The pandemic has also led to many unemployment and financial distress, some affected more than others. People lost their jobs, businesses and their means of supporting themselves and their families. Many were not able to address the pressures to provide as there was a lack of means to deal with the issue, leading to major distress and anxiety. People were left lost and hopeless, some even taking drastic measures as they no longer see a solution to their situation.
With the evolution of different variants, this seemingly endless cycle is also starting to lead to fatigue and exhaustion. Due to the traumatic experiences from the first year of the pandemic, many are now concerned about reliving those experiences again. Many have yet to get back on their feet, and are now faced with the possibility of a worse scenario.
In conclusion, mental health cannot be understood just on an individual level. Instead, there needs to be consideration for what's going on in our environment, as there is an interdependent relationship between the individual and their environment. In essence, changes in the environment would influence changes in the individual, and vice versa.
This is the ecological model of understanding mental health.
Therefore, if we address these environmental factors and events that are the root causes of declining mental health, we can then support beyond just the individual. Support efforts would be more efficient and sustainable as we also support the larger population affected by the same issues as well.
And that is the approach of community mental health.
Community Mental Health: A multi-level intervention approach to mental health.
When addressing mental health, community mental health considers interventions on multiple levels: the individual, their family and close social circles, their neighborhood, their community, and the policies and cultures of the societies they belong to.
Since all these levels play a role in influencing individual mental health, it also follows that something can be done at each level to improve and support the mental health of their community members. By intervening at each level, this empowers the community members with a self-sustainable approach to protect and promote their well-being for the long-term. In sum, it aims to create positive changes in the social and environmental structures to overcome the factors contributing to the community’s declining mental health.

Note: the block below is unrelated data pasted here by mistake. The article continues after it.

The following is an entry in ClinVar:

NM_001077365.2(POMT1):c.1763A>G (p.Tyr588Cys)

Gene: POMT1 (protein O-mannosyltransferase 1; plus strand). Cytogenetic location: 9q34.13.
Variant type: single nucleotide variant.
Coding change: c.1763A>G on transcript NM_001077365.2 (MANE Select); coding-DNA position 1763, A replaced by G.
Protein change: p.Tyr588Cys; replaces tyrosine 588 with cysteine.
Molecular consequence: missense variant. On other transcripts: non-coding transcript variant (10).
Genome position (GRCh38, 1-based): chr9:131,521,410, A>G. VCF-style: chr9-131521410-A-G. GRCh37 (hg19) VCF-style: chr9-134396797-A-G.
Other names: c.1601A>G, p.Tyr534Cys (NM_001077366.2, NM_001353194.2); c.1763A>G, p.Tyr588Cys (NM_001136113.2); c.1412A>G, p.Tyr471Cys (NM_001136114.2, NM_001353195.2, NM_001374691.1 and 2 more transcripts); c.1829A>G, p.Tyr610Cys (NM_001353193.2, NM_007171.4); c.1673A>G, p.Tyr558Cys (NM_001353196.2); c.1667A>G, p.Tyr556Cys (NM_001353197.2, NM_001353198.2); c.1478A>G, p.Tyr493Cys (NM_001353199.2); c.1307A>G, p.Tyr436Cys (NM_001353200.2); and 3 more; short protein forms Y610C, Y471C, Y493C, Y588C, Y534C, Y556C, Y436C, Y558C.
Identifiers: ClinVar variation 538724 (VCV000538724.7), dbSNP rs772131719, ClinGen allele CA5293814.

And we all have a role in shaping the structure of our community: through our own actions, our interactions with others in the community, the beliefs and values we hold, and the different roles we play in our community.
So, we all play a role not just in supporting our own mental health, but the mental health of our community as a whole.
With the example of the increased feelings of loneliness in the elderly population during the pandemic, community mental health would approach the issue as follows:
As the elderly are a high risk population and could suffer severe health consequences, the majority of pandemic loneliness in the elderly are rooted in the pandemic restrictions. Therefore, community mental health psychologists would advocate for efforts in reducing pandemic severity. This includes supporting and calling for policies promoting nationwide vaccinations and safety measures that help flatten the curve and reduce community spread. Ideally, this would improve public health safety and allow for the ease of restrictions, and the elderly population would lower risks of falling ill.